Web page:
By Christian Zibreg on Oct 1, 2015
Those prolific electronics wizards over at iFixit have found out the hard way that breaking Apple’s NDA has consequences. The site fell out of favor with Apple after posting a teardown analysis of an unreleased 4th generation Apple TV with Siri Remote.
According to iFixit itself, not only has Apple yanked their iPhone app from the App Store but also banned their developer account. iFixit’s Apple TV unit was obtained as part of development kits provided to some developers who were selected to take part in Apple’s early access program. Read More
By Christian Zibreg on Sep 24, 2015
Apple today refreshed its official XcodeGhost FAQ webpage, listing the top 25 iPhone and iPad apps on the App Store that contain the widely reported though mostly harmless XcodeGhost malware.
In addition to WeChat, one of the top messaging apps in the world, Rovio’s Angry Birds 2 and China Unicom’s Customer Service app, most of the listed apps are distributed on the Chinese App Store only.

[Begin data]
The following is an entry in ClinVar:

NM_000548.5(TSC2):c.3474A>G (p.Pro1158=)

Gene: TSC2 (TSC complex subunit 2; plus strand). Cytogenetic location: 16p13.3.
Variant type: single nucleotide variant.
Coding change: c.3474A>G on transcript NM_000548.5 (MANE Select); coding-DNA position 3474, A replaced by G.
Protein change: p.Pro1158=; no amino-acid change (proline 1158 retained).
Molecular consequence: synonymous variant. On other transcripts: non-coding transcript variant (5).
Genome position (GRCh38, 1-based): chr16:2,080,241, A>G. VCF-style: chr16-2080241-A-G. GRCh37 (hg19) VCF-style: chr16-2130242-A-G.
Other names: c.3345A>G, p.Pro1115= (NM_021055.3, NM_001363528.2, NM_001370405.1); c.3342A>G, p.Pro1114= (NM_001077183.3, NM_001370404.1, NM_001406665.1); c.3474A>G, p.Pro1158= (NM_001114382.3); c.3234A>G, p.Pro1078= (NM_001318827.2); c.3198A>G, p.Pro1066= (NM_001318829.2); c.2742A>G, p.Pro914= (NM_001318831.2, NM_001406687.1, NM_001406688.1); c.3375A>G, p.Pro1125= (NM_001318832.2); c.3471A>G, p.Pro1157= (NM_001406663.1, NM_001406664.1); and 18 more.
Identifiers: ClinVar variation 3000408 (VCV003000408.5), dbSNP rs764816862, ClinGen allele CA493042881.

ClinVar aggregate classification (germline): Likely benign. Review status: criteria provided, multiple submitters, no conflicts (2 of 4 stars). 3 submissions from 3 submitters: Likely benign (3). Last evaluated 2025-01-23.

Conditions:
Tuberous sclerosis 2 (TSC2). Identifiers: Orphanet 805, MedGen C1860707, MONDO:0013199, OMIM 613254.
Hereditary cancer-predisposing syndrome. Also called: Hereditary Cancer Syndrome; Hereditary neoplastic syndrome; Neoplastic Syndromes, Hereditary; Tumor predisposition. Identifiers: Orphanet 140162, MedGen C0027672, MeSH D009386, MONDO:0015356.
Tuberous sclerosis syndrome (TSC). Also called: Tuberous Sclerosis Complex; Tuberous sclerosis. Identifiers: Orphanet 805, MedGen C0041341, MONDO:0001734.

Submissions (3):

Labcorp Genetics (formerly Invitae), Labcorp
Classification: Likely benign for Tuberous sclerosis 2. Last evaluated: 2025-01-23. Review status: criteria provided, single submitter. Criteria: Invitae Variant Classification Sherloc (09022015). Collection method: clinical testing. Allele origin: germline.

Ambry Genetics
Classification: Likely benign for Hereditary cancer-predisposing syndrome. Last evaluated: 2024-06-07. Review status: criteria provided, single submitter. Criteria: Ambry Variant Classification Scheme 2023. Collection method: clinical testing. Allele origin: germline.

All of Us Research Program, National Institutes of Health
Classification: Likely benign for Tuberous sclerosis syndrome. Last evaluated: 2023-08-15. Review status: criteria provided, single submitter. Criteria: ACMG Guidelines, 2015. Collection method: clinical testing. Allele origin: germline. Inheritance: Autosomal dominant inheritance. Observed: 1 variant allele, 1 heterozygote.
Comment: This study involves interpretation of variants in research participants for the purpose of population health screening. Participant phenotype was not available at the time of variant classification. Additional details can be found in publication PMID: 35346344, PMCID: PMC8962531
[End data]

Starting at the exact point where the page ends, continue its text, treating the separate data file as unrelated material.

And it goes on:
“If users have one of these apps, they should update the affected app which will fix the issue on the user’s device,” writes the company. “If the app is available on App Store, it has been updated, if it isn’t available it should be updated very soon.”
Apple has pulled many of the infected apps and said it’s working closely with developers to get impacted apps back on the App Store. Read More
By Christian Zibreg on Sep 23, 2015
The XcodeGhost malware couldn’t have arrived at worst time for Apple as the company prepares to launch its iPhone 6s and iPhone 6s Plus tomorrow. The company has already removed the App Store apps infected by the malware, which has been found to inject its payload into apps compiled with compromised copies of Xcode that were distributed on non-Apple servers in China.